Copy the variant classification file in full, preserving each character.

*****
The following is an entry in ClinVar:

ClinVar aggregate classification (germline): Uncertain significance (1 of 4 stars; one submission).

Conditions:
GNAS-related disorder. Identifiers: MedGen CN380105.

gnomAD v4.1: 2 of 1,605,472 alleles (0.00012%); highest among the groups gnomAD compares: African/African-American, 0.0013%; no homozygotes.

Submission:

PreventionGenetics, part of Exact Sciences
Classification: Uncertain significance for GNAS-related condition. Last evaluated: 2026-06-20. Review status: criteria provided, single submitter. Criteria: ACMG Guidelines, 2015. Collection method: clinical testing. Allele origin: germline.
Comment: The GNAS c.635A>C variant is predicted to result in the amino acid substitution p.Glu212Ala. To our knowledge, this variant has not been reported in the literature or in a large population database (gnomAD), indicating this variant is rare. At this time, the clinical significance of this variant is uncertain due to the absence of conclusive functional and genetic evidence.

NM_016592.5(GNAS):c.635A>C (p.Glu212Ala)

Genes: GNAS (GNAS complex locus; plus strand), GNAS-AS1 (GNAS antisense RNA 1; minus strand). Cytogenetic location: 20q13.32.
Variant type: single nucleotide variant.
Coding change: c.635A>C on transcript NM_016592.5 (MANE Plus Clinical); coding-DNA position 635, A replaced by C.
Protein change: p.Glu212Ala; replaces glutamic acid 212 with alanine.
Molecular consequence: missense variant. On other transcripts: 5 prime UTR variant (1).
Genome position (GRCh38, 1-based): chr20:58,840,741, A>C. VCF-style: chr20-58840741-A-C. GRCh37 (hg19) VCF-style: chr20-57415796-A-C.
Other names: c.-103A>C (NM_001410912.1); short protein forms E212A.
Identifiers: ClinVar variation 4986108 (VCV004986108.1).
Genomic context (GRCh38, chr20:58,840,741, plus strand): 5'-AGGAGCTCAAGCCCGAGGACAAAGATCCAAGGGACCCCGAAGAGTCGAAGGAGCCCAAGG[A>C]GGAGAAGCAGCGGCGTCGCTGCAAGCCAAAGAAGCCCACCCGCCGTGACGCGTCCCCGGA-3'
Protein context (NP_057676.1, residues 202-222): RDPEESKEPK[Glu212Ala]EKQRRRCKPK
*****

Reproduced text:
The following is an entry in ClinVar:

ClinVar aggregate classification (germline): Uncertain significance (1 of 4 stars; one submission).

Conditions:
GNAS-related disorder. Identifiers: MedGen CN380105.

gnomAD v4.1: 2 of 1,605,472 alleles (0.00012%); highest among the groups gnomAD compares: African/African-American, 0.0013%; no homozygotes.

Submission:

PreventionGenetics, part of Exact Sciences
Classification: Uncertain significance for GNAS-related condition. Last evaluated: 2026-06-20. Review status: criteria provided, single submitter. Criteria: ACMG Guidelines, 2015. Collection method: clinical testing. Allele origin: germline.
Comment: The GNAS c.635A>C variant is predicted to result in the amino acid substitution p.Glu212Ala. To our knowledge, this variant has not been reported in the literature or in a large population database (gnomAD), indicating this variant is rare. At this time, the clinical significance of this variant is uncertain due to the absence of conclusive functional and genetic evidence.

NM_016592.5(GNAS):c.635A>C (p.Glu212Ala)

Genes: GNAS (GNAS complex locus; plus strand), GNAS-AS1 (GNAS antisense RNA 1; minus strand). Cytogenetic location: 20q13.32.
Variant type: single nucleotide variant.
Coding change: c.635A>C on transcript NM_016592.5 (MANE Plus Clinical); coding-DNA position 635, A replaced by C.
Protein change: p.Glu212Ala; replaces glutamic acid 212 with alanine.
Molecular consequence: missense variant. On other transcripts: 5 prime UTR variant (1).
Genome position (GRCh38, 1-based): chr20:58,840,741, A>C. VCF-style: chr20-58840741-A-C. GRCh37 (hg19) VCF-style: chr20-57415796-A-C.
Other names: c.-103A>C (NM_001410912.1); short protein forms E212A.
Identifiers: ClinVar variation 4986108 (VCV004986108.1).
Genomic context (GRCh38, chr20:58,840,741, plus strand): 5'-AGGAGCTCAAGCCCGAGGACAAAGATCCAAGGGACCCCGAAGAGTCGAAGGAGCCCAAGG[A>C]GGAGAAGCAGCGGCGTCGCTGCAAGCCAAAGAAGCCCACCCGCCGTGACGCGTCCCCGGA-3'
Protein context (NP_057676.1, residues 202-222): RDPEESKEPK[Glu212Ala]EKQRRRCKPK